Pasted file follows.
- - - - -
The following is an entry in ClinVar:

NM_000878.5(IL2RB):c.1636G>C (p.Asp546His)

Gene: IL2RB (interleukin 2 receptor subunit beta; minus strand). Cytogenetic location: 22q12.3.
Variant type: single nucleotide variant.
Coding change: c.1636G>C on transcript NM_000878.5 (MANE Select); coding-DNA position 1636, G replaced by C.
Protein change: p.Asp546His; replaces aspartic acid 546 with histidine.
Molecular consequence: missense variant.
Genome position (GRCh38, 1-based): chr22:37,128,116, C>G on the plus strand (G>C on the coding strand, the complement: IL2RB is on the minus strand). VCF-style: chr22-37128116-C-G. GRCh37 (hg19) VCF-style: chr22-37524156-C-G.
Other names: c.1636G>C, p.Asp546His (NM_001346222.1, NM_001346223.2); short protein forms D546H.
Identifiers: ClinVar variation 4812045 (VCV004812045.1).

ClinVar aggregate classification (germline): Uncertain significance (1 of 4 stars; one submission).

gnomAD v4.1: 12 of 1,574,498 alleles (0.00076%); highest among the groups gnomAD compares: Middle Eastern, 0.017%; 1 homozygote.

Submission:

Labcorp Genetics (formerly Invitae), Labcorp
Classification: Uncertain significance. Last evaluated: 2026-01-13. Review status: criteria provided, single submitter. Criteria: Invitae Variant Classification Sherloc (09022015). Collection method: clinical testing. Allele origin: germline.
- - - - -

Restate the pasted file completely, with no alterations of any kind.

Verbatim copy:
The following is an entry in ClinVar:

NM_000878.5(IL2RB):c.1636G>C (p.Asp546His)

Gene: IL2RB (interleukin 2 receptor subunit beta; minus strand). Cytogenetic location: 22q12.3.
Variant type: single nucleotide variant.
Coding change: c.1636G>C on transcript NM_000878.5 (MANE Select); coding-DNA position 1636, G replaced by C.
Protein change: p.Asp546His; replaces aspartic acid 546 with histidine.
Molecular consequence: missense variant.
Genome position (GRCh38, 1-based): chr22:37,128,116, C>G on the plus strand (G>C on the coding strand, the complement: IL2RB is on the minus strand). VCF-style: chr22-37128116-C-G. GRCh37 (hg19) VCF-style: chr22-37524156-C-G.
Other names: c.1636G>C, p.Asp546His (NM_001346222.1, NM_001346223.2); short protein forms D546H.
Identifiers: ClinVar variation 4812045 (VCV004812045.1).

ClinVar aggregate classification (germline): Uncertain significance (1 of 4 stars; one submission).

gnomAD v4.1: 12 of 1,574,498 alleles (0.00076%); highest among the groups gnomAD compares: Middle Eastern, 0.017%; 1 homozygote.

Submission:

Labcorp Genetics (formerly Invitae), Labcorp
Classification: Uncertain significance. Last evaluated: 2026-01-13. Review status: criteria provided, single submitter. Criteria: Invitae Variant Classification Sherloc (09022015). Collection method: clinical testing. Allele origin: germline.